TORONTO, Sept. 16 (UPI) -- A novel therapy for prostate cancer may offer patients a faster, more precise treatment with fewer side effects, Canadian clinicians said.
The new treatment -- magnetic resonance imaging-guided transurethral ultrasound -- uses heat from focused ultrasound to treat cancer in the prostate gland precisely, while sparing the delicate noncancerous tissues around the prostate essential for healthy urinary, bowel and sexual function.
Scientists at Sunnybrook Research Institute, in Toronto, Dr. Michael Bronskill and Dr. Rajiv Chopra, have licensed their innovation and formed Profound Medical Inc., which will develop the technology for clinical use.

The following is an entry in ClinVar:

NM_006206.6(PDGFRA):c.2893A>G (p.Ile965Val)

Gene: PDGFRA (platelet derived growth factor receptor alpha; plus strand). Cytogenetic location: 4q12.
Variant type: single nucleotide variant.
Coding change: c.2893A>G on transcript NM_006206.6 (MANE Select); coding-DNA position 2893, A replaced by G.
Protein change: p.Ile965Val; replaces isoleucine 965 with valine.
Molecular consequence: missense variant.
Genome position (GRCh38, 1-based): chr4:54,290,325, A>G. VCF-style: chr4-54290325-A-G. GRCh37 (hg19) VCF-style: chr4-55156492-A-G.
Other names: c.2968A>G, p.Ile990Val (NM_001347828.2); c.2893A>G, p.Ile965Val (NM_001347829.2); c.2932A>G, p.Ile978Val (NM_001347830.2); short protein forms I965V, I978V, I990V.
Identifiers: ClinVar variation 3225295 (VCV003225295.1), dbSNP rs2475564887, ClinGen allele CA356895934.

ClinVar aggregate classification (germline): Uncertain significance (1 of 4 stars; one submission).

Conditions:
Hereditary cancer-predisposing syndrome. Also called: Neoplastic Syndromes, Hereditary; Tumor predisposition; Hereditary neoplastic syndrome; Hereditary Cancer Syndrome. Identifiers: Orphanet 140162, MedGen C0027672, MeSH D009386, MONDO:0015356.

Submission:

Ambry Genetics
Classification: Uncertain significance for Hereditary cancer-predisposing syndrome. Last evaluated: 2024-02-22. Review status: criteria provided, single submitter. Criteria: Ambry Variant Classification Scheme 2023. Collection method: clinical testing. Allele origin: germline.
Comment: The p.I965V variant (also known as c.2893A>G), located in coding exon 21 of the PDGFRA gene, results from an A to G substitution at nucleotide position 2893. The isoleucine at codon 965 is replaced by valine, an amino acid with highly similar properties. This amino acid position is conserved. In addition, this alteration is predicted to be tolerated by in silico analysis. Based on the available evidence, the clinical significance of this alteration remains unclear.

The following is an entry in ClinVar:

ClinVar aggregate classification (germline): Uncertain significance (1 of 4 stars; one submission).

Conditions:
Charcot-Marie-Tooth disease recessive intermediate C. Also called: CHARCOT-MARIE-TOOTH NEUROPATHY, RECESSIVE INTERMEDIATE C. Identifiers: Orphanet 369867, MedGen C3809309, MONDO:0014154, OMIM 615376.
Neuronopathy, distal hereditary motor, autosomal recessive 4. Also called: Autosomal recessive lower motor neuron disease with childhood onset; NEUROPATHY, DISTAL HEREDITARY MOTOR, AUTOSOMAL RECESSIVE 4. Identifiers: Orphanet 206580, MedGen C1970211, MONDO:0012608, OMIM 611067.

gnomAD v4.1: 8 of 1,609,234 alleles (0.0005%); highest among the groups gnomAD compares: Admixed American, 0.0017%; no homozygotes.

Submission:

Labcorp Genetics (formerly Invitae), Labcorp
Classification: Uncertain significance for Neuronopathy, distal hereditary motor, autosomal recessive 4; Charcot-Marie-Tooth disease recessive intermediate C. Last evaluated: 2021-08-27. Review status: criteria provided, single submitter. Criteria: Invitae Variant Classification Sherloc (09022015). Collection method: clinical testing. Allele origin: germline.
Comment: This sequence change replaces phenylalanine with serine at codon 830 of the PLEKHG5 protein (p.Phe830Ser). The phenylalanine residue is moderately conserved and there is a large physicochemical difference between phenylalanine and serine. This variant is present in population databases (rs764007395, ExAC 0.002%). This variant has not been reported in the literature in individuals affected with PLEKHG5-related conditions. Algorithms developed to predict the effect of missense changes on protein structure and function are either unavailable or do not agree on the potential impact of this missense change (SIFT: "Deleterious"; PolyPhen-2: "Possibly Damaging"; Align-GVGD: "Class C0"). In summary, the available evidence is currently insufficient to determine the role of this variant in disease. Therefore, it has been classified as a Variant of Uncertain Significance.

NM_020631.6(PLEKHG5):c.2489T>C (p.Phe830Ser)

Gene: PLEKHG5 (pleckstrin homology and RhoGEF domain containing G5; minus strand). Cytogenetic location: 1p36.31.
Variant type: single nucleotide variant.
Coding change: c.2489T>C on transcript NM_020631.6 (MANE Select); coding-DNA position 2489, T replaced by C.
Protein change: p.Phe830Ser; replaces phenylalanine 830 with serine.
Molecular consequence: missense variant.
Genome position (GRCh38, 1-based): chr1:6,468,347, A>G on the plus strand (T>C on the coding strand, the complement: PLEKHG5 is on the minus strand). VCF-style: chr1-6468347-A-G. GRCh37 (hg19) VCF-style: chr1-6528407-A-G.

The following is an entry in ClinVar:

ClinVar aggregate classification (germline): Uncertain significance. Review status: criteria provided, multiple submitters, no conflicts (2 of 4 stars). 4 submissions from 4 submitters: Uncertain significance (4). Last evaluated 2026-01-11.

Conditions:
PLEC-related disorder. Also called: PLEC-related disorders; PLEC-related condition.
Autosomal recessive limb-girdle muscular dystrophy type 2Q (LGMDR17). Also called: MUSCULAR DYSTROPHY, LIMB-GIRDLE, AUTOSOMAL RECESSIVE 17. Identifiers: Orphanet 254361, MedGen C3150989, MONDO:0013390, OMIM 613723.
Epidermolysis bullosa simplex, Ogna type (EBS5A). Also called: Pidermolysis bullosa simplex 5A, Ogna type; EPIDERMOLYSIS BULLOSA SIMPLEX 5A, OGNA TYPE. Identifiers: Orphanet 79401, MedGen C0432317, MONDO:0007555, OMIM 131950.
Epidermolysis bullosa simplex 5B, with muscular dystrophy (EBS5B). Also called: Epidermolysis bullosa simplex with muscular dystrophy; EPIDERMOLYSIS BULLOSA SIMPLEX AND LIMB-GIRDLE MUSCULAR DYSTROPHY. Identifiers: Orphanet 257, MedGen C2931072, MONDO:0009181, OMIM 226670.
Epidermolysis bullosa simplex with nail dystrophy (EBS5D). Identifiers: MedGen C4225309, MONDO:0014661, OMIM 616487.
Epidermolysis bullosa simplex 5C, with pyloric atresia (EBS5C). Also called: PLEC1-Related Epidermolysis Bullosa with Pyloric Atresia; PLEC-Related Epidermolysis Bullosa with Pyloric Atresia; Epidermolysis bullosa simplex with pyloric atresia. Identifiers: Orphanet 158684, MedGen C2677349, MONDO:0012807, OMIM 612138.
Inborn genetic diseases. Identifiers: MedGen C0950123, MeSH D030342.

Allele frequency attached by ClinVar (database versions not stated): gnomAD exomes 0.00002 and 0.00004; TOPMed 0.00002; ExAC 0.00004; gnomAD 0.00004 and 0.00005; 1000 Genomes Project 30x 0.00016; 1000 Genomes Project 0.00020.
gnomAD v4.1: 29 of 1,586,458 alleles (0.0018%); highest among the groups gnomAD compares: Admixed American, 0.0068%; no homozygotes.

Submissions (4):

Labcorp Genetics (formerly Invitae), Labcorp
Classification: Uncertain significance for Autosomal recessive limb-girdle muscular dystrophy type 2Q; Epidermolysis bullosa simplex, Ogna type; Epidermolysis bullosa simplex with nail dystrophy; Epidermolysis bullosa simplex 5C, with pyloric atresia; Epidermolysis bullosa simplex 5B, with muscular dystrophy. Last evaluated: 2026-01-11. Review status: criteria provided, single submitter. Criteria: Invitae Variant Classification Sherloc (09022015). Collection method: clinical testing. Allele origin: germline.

Unlike surgical removal of the prostate, the treatment is minimally invasive and could be performed without a lengthy hospital say, the clinicians said.
In preclinical studies treatment takes less than 30 minutes. The therapy, on which clinicians at Sunnybrook will conduct preliminary testing in preparation for a clinical trial, could help limit the number of men living with the common, debilitating and often permanent side effects of surgery and radiation treatments currently used.
The therapy involves two different and naturally incompatible technologies, ultrasound and MRI, which Bronskill and Chopra spent 10 years making compatible for the prostate treatment.